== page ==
The next day was windy with dramatic clouds. I set up next to an aqueduct:
and painted the field leading to the hills beyond Rome.
After Rome I went up to Cinque Terre, an area almost too beautiful to paint. One morning I started a painting of the colorful houses bunched up along the sea, but quickly decided I had gone about it all wrong, trying to capture the details in the buildings instead of keeping it simple blocks of color. Instead of starting over, as I knew I should, I went to the beach (it was my vacation after all) and decided to paint boats the next day, as I'm infinitely more interested in painting boats than buildings anyway.
Here's the unfinished start of the jumbled buildings:
The next morning I got up early to paint the boats in the harbor of Riomaggiore. I found a seat on the rocks by the shore and fell in love with a beautiful white boat with a purple floor and orange walls. It went much better than the painting of buildings, but before I could finish, the sun came over the hill and changed my light completely. And while I was sitting there contemplating trying to fake it, that is, to make up the way the light would have been while looking at a scene completely transformed, a man came and took my beloved boat out to sea, so I packed up and went for coffee.
If I had a boat, it would have a purple floor too.
I do have a thing for boats, among other things, there's a growing collection of toy boats in the corner of my studio. And so I spent a lovely while in a cafe overlooking the sea sketching the various boats as they went by, trying to capture them with as simple of a sketch as possible: a few perfect lines, the right shape, a silhouette.
It was a great exercise.
The next day, encouraged by the boat sketches, I had a go at a gnarled tree. I have a bad tendency to be lazy with trees, not bothering to study accurately the patterns of the branches, even though, truth be told, those patterns are probably my favorite part. So I decided to do a proper study.
Tree study, Riomaggiore.
And then I found myself in Florence, a bit astonished to be returning to a place I used to call home. In San Domenico, I again decided to do a proper study of a tree, this time in paint, and of an olive tree.
I've always loved the character brought out of the trees through years of cultivation, they are such twisted, gnarled creatures.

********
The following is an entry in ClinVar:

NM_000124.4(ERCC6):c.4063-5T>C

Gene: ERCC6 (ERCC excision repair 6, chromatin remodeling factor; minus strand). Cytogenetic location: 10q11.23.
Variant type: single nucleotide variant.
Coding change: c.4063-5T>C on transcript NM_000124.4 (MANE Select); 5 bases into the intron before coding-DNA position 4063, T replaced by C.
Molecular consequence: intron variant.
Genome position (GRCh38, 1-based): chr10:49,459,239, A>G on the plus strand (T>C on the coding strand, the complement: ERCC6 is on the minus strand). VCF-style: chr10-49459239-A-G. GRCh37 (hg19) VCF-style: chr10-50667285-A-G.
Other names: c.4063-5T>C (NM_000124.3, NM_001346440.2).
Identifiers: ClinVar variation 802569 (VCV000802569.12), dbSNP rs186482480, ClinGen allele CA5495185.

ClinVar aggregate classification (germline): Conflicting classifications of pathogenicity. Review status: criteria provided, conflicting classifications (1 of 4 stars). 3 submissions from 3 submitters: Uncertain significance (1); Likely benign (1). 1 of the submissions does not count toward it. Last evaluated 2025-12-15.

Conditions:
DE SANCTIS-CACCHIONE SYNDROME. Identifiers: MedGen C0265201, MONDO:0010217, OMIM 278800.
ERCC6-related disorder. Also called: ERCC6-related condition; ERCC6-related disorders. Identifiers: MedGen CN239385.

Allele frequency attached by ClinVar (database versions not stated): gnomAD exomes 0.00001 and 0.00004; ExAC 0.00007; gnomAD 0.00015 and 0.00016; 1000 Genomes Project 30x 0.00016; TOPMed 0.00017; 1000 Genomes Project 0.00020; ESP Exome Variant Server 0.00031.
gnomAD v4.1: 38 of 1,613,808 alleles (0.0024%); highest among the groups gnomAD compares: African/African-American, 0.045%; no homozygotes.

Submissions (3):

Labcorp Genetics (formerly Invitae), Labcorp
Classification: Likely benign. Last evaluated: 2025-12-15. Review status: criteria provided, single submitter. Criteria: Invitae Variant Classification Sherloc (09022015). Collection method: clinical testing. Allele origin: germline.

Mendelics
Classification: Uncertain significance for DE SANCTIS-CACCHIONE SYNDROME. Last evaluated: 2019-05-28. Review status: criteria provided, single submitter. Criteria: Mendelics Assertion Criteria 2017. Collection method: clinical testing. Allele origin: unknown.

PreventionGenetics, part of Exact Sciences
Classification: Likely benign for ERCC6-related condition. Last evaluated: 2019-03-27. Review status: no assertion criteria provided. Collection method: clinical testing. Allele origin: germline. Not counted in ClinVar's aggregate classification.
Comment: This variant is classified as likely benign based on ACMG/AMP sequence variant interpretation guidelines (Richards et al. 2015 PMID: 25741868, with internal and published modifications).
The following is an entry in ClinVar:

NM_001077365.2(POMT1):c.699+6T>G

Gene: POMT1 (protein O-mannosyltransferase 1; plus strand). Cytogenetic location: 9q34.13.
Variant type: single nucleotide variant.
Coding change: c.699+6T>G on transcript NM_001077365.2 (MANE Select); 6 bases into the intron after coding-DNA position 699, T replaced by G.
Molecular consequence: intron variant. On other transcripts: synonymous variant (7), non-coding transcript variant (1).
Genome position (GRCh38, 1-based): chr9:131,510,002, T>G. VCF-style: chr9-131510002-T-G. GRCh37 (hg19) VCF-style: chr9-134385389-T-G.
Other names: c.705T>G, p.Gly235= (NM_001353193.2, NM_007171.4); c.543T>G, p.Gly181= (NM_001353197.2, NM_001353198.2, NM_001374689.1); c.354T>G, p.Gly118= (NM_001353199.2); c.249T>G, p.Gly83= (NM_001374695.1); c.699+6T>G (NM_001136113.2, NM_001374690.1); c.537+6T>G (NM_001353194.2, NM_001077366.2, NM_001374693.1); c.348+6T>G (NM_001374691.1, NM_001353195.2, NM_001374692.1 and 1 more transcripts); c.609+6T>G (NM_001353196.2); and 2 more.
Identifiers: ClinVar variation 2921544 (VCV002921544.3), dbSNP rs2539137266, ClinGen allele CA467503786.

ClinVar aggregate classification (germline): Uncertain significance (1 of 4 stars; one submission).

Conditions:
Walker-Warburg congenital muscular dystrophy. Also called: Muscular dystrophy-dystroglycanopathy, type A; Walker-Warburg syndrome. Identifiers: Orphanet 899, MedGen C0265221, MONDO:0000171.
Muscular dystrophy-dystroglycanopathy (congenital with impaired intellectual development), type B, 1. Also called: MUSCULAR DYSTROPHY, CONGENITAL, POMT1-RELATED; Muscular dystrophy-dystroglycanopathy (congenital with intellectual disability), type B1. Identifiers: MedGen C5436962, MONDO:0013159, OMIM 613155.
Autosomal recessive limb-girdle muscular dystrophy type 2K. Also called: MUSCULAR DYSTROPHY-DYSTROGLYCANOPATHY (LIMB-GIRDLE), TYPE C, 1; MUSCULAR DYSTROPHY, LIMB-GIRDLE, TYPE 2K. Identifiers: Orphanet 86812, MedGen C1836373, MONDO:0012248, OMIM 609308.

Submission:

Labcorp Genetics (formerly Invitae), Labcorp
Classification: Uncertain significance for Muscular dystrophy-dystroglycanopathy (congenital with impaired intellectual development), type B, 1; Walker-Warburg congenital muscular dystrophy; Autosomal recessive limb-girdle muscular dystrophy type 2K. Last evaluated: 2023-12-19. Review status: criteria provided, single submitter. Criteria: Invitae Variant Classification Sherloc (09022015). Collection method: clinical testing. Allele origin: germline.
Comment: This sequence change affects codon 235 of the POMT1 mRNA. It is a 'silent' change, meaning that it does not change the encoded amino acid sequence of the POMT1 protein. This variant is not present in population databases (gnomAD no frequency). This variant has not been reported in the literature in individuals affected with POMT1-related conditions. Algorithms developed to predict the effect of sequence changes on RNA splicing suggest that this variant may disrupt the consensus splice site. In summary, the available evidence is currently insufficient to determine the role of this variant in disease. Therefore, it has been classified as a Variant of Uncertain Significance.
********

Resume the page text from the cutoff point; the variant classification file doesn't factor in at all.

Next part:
Then we had a turn in the weather, an overcast day, threatening rain. I had another go at buildings. For all the the lines of Florentine buildings are all a bit crooked, they seemed less challenging and more straightforward than a pile of brightly colored houses wrapping around the cliffs by the sea. It certainly was a more successful painting.
One of the things that always strikes me in Italy is the way the buildings glow. It's not the bright colors in the sun, although those glow as well, it's the light bouncing off the bright colors and lighting the shadows with incredible warmth that catches me and makes the scenes seem fantastic. I tried to capture it in the study below of a few Florentine buildings. I neglected accuracy of drawing in the buildings themselves, but I think I started to get the glow on the orange wall in the shadows, and that was exciting. It was also, that day, despite being brilliantly sunny and startlingly clear, very cold, and I stopped the painting sooner than I would have liked in order to go in search of warmth.
My last few days were spent in Venice, and after wandering around under perfect blue skies, admiring the green of the canals and the arch of the bridges, I decided I couldn't paint them. Not that I was unable to paint them, but that there are already so many paintings of them, and their beauty has been so well captured by so many artists, that I had nothing to add. So I wandered around, enjoying the beauty around me, but wondering what I would finally paint, and I came across a boatyard. A busy, cluttered, fabulous boatyard, which was far too complicated for a plein air painting of a few hours, but which begged to be painted all the same. So, hoping to get to a larger, more finished painting of the boatyard, I did a study that was, among other things, a wonderful exercise in leaving out a hundred million details and focusing on the big picture. It was the most exciting painting of the trip.
Or at least it was the most exciting painting, until I found an old man with an old boat turned antique shop. It was a fabulous old, beat up boat, piled in junk: chairs, boxes, chandeliers, cake pans, vases, saw horses, table cloths. All covered with a faded, brilliant blue sail to keep off the sun, and anchored next to yellow and orange buildings on the edge of a canal. It was another scene that begged a larger, finished painting, and also a study in simplification. It was so much fun to paint.
Boat of antiques, Venice.
It was lovely trip, and while the paintings are of various quality, I learned so much from my studies, I hope to launch into successful work in the studio now that I'm home.